A fact not widely understood about dance: for it to communicate to the viewer, its silent language must be informed by clarity of thought in the maker(s). The body is brain-powered, just as the brain is body-fueled. Communicating anything worth taking in through speechless dance requires a certain kind of honed, holistic consciousness in the maker. Ideas alone are not enough; sensation alone is not enough; kineticism for its own sake is inadequate. The great dance maker must put them all together, with urgency. The viewer should not be able to turn away. And when the dance has ended and the dancer gone, the place where she was should burn the retina with absence.
There are many ways this can happen, and different ways will reach different souls. My soul has pretty catholic tastes in all the arts, but some creators arrow directly to its core. Eiko and Koma have been chief among these since 1984, with their primal subjects, slow delicious movement, sinewy vulnerability, haunting visuals and eloquent silence. I saw them repeatedly, but never heard their voices until they accepted the 2004 Scripps Award at the American Dance Festival.
Now Eiko and Koma are each working on solo projects. Koma will be here during the regular ADF season (July 12-14); Eiko is here now. She will perform for FREE May 14-15, but last night, as part of the Durham County Public Library humanities series, she spoke. Hearing the clarity and certainty of her thoughts made the clarity of her dancing less mysterious.
Eiko Otake performing her ever-varying A BODY IN PLACES in Hong Kong, 2015. Photo: CPAK Studio, courtesy ADF.
Her purpose was to discuss a book she has translated from the Japanese, by Nagasaki atomic bomb victim and survivor, Kyoko Hayashi. In English, its title is From Trinity to Trinity; in it, Hayashi writes about herself, her life as a lifetime extension of August 9, 1945, and her visit to the “Trinity” site in New Mexico, where the first three atomic bombs were made. One was tested there; one was dropped on Hiroshima; the third went to Nagasaki. Eiko had translated the text as part of her self-designed Master’s program at NYU in 2010; it is published by Station Hill Press. In addition to her work as a performer, Eiko also teaches college courses in atomic bomb literature, in which she uses “movement and art to promote education.”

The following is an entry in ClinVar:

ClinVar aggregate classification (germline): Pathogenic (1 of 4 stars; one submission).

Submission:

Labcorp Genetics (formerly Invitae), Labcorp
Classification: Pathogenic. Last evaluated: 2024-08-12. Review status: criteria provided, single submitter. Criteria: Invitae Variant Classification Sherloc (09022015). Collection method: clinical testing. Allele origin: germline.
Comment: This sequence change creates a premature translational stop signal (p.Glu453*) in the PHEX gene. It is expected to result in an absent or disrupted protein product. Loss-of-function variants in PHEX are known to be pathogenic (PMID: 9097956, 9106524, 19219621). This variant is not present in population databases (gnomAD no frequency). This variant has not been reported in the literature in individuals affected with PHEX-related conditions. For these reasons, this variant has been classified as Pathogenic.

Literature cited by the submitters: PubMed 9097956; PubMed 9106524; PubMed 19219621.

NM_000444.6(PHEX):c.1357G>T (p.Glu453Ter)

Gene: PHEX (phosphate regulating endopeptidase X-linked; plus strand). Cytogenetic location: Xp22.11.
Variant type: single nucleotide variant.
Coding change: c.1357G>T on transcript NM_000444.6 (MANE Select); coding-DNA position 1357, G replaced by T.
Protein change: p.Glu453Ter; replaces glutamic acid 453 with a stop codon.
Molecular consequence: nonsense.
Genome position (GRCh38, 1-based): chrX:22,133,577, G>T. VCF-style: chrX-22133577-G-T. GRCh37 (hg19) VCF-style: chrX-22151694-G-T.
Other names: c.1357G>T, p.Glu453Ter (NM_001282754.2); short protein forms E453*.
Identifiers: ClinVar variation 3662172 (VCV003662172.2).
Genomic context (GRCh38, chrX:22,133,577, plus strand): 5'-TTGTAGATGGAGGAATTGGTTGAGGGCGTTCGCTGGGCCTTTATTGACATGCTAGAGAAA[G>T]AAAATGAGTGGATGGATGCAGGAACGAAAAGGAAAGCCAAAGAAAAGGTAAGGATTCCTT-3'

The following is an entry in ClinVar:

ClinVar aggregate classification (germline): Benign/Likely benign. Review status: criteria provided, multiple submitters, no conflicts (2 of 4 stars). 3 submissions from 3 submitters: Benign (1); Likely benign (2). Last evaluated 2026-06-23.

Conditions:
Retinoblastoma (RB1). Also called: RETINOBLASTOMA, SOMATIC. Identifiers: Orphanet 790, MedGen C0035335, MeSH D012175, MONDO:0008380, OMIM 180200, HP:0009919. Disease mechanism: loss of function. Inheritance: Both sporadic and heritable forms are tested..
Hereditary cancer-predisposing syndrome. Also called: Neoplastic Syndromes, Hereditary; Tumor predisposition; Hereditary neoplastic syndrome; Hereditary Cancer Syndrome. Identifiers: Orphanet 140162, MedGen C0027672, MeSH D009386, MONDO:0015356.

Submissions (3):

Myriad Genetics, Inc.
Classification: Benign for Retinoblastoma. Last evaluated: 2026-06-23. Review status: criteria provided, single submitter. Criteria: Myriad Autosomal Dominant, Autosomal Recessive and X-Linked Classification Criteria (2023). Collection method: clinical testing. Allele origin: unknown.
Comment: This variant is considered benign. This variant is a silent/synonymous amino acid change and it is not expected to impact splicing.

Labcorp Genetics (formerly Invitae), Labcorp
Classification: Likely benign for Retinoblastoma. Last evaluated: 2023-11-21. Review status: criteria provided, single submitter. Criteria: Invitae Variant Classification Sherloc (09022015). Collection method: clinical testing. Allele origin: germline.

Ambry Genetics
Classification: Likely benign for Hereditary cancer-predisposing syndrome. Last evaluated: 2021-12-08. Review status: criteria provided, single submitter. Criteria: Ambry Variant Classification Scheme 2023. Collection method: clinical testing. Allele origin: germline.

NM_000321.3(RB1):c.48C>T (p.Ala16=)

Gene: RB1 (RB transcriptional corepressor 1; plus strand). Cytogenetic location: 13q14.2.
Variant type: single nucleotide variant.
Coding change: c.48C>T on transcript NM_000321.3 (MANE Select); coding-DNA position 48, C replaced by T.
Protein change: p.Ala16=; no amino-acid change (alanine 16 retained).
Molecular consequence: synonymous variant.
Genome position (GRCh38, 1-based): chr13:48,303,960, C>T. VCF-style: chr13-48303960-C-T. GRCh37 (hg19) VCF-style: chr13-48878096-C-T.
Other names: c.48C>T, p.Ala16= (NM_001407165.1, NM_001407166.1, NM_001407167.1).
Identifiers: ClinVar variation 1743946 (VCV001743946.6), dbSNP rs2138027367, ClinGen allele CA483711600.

She did discuss the book, but she also verbalized some of what drives her as an artist, elaborating on several points she made last year when she spoke at the Pleiades Gallery prior to her performances of A Body in Places at the Cordoba Center for the Arts.
Thanks to a grant, she and Koma had had a studio on the 91st floor of the North Tower of the Twin Trade Towers for a time in 2000, and she got to know many people in the building. On 9/11/2001, she was in her apartment, and, she said last night, “I saw the towers in flames. I saw the towers fall. As the tower fell, I actually saw my assistants’ faces. I got confused. I thought, I must call their parents. That was my defining moment.”
9/11 was not only cataclysmic, but catalytic for Eiko. She plunged into the study of The Bomb, driven by the question of “how do people survive violence caused by humans?”
Her longstanding engrossment with the question of “how the time and the place and the body relate” expanded to include questions like “how many people who have seen me [perform] have died already?” and “how much of the gaze has been deposited in my body?”
“I decided,” she said, “to think about how artists can sustain mourning.”
It’s my belief that American culture in general denies the importance of mourning, cutting it short, always too ready for “closure,” ready to “move on.” We are lesser humans if we try to pretend away the sorrow and loss and devastation, the rage and the longing, instead of breathing through it all along with the joy.
One stop on her travels around the world with A Body in Places was Valparaiso, Chile, where Eiko was accompanied by her friend, the poet C.D. Wright, as well as photographer William Johnston (who also shot the work in Fukushima). Johnston clicked a series of frames of Wright watching Eiko, the final frame showing her gazing fixedly at the place Eiko had been, but was no longer. Wright flew back to New York. The next day, she died, leaving to Eiko the kind of resonant emptiness that Eiko evokes when her body leaves a place: an imprint of nothingness, before it is blurred by time.
Naturally, we must mourn. Mourning generates hunger, ravening hunger, for more life.
And in other news, President Obama plans to visit Hiroshima.